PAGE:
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‘12,000’ Asda staff face sack in bitter contract dispute

by ace
Asda is trying to turn around its fortunes under new chief executive Sean Clarke. Pic: Asda

About 12,000 Asda workers are currently facing layoffs next month for refusing to sign controversial new contracts, a source tells Sky News.

It is understood that all employees who do not sign the contract by November 2 will be fired unless the supermarket chain retreats.

Workers who rejected the contract are on notice, but may still change their minds.

Asda said on Wednesday that the "vast majority" of more than 100,000 people affected by the new contract had signed on the dotted line.

The retailer has not yet responded to Sky News's request to comment on the scale of the crisis.

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Asda staff traveled to Leeds across the country to organize their protest march. Pic: GMB

The issue came up early Wednesday when a protest march involving hundreds of workers delivered a petition, containing 23,000 signatures on one of Asda's shopping carts, to the company's headquarters in Leeds.

The march was organized by the GMB union, which opposed the deal for several reasons, including missed breaks and forced labor on bank holidays.

National officer Gary Carter said: "Tens of thousands of members of the public are supporting our Asda workers in their fight against these draconian contracts.

"Contract 6 is shocking – the changes are forcing our members to choose between caring for their families or being able to support them. It's a shame.

"Today we are back at the birthplace of Asda – a proud, family-owned business – asking employers to respect workers and offer them a better deal."

Asda says employees who did not support the changes are meeting a 12-week notice period but may still remain in office by agreeing to the new contract.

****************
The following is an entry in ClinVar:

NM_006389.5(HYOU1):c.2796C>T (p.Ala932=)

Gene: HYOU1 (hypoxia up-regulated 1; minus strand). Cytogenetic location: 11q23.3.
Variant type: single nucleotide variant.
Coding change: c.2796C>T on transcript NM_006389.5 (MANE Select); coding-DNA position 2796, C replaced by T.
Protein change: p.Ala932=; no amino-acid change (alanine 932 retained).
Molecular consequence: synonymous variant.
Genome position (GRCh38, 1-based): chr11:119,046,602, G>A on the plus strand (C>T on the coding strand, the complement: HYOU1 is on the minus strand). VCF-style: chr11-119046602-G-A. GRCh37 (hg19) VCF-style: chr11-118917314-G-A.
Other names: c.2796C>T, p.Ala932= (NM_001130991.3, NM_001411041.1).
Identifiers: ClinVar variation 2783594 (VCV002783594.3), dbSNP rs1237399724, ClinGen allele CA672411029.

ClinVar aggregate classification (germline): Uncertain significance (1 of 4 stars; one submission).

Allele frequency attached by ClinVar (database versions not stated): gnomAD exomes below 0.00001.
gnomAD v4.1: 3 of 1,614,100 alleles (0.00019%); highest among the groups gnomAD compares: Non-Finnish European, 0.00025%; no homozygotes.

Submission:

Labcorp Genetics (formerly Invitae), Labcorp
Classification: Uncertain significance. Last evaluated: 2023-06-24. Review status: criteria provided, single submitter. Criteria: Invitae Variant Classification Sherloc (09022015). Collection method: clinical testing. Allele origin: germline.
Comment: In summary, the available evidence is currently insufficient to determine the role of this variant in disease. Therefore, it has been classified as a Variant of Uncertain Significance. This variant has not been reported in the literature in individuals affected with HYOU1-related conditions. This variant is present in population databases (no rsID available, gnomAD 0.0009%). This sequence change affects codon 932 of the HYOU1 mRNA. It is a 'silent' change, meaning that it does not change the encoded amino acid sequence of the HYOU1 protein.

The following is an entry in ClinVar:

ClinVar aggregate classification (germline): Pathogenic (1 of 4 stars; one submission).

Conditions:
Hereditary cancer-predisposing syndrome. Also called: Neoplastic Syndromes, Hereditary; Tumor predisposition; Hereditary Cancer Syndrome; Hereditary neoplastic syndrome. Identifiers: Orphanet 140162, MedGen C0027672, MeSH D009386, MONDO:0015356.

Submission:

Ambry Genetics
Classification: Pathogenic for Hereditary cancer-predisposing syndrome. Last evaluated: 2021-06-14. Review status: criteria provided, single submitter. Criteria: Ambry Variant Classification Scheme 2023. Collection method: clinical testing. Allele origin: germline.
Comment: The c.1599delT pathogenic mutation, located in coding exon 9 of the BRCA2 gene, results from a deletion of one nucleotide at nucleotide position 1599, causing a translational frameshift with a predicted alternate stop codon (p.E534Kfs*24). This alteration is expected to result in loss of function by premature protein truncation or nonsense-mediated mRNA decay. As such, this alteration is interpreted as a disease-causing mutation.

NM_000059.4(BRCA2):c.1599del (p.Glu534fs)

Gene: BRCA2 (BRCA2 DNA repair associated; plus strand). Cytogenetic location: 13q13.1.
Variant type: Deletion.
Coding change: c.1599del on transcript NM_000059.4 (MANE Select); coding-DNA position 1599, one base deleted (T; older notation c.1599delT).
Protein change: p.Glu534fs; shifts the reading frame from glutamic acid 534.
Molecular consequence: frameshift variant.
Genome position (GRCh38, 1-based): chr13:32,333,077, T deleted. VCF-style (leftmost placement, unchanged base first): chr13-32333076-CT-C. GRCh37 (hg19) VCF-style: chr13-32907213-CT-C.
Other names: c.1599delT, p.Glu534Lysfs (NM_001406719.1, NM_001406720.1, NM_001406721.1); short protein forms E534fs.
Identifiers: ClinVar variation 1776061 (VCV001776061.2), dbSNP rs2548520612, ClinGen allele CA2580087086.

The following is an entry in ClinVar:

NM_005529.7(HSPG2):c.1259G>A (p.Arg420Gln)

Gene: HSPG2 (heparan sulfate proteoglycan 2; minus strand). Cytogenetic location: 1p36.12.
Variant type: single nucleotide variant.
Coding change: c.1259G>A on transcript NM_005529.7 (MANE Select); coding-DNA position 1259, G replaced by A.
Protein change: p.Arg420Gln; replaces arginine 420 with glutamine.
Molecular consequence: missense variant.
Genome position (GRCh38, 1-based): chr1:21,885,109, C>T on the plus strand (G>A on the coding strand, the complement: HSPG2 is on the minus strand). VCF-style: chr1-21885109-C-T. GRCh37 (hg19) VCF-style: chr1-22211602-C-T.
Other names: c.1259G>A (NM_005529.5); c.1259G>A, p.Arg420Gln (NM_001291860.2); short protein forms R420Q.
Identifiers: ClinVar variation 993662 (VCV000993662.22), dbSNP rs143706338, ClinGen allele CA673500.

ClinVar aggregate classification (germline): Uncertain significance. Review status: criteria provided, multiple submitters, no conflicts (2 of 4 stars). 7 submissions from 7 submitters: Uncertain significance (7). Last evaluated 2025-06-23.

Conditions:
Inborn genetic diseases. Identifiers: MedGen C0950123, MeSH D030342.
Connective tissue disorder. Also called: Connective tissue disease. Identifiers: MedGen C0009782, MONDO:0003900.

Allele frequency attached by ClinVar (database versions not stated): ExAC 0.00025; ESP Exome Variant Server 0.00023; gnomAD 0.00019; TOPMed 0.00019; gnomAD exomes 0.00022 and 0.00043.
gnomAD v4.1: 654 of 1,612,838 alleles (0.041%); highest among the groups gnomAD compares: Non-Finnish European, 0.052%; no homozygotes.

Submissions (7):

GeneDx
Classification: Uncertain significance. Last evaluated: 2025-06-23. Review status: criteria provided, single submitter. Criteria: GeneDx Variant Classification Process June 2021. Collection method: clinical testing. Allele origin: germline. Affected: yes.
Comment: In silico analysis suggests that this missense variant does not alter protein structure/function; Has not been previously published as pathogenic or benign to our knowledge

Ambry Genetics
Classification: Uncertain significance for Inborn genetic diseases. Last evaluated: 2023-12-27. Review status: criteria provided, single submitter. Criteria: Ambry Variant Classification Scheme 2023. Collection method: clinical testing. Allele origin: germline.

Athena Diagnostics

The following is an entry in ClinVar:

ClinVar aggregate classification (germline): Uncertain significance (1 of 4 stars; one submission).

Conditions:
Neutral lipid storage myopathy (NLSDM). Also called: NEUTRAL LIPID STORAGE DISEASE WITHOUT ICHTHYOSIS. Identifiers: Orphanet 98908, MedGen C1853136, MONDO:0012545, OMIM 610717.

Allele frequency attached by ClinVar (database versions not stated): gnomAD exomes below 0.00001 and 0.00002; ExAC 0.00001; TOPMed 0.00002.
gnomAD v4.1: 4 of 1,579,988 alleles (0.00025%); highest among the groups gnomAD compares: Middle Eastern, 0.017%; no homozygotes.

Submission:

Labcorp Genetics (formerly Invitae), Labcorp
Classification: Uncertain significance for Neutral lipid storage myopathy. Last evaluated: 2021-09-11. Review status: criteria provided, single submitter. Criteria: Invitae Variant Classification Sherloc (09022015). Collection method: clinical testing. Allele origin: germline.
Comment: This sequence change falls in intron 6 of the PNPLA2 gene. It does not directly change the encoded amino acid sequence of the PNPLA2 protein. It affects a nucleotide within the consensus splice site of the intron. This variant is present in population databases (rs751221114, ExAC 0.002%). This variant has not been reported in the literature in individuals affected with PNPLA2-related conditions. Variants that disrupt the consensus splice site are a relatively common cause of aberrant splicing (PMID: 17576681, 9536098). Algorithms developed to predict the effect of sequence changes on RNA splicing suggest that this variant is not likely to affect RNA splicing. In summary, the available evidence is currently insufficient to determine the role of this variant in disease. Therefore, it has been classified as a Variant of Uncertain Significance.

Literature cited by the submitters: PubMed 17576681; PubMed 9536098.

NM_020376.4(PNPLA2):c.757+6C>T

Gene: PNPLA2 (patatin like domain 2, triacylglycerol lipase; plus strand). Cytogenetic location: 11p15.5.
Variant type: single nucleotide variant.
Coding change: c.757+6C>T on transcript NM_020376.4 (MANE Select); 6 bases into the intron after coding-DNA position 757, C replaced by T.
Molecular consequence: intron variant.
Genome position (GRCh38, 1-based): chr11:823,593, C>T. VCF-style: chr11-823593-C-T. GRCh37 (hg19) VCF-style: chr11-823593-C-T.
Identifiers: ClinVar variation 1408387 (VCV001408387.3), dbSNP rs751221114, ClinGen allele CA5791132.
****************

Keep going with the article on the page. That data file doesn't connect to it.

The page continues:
Roger Burnley returned to Asda as Clarke's deputy in 2016. Photo: Asda
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Roger Burnley, the chain's chief executive, was urged to step down by the union

He argues that 95% of employees will have better results as a result of the updated contract – with complementary payments until 2021 for those who lose.

He said no one would be forced to work on Christmas or New Year bank holidays and that these shifts would continue to be paid twice by volunteers.

An Asda spokesman said: "While we respect GMB's right to express their views, GMB's Gary Carter's comments this morning about Asda colleagues being dismissed for out-of-work appointments are not true.

"This change represents an investment of over £ 80 million and an increase in real salary for over 100,000 of our hourly colleagues.

"Throughout the consultation process on these changes, we take into consideration the concerns and feedback from colleagues – including Mr. Carter – and make it clear that we understand that our colleagues have responsibilities outside of work and will always help them balance them with the work life.

"We are clear that we do not want any of our colleagues to leave us, and while the vast majority of colleagues have chosen to sign the new contract, we continue to have conversations with those who chose not to try to understand their concerns.

"It is vital that we make sure that we are prepared to adapt to the demands of our market. Change is never easy, but we are determined that Asda remains a sustainable business for its customers and colleagues – now and in the future."

The UK supermarket sector has been engaged in a fierce price war since the financial crisis – a conflict that intensified as the Lidl and Aldi stores grew rapidly and gained market share from the so-called "Big Four."

This struggle came at a price – pushing margins and thus profits.

It forced companies like Tesco, Sainsbury's, Morrisons and Asda to reorganize their store chains and cut jobs to focus on price and customer service.

Asda made substantial progress in recovering lost market share last year, although the latest industry figures provided by Kantar Worldpanel show that network sales fell 0.9% in the 12 weeks to October 6.

This reduced its market share to 15%.

Its planned $ 13 billion merger with Sainsbury's – blocked by competition by the Competition and Markets Authority earlier this year – would have created the UK's largest supermarket retailer ahead of Tesco in terms of market share. .

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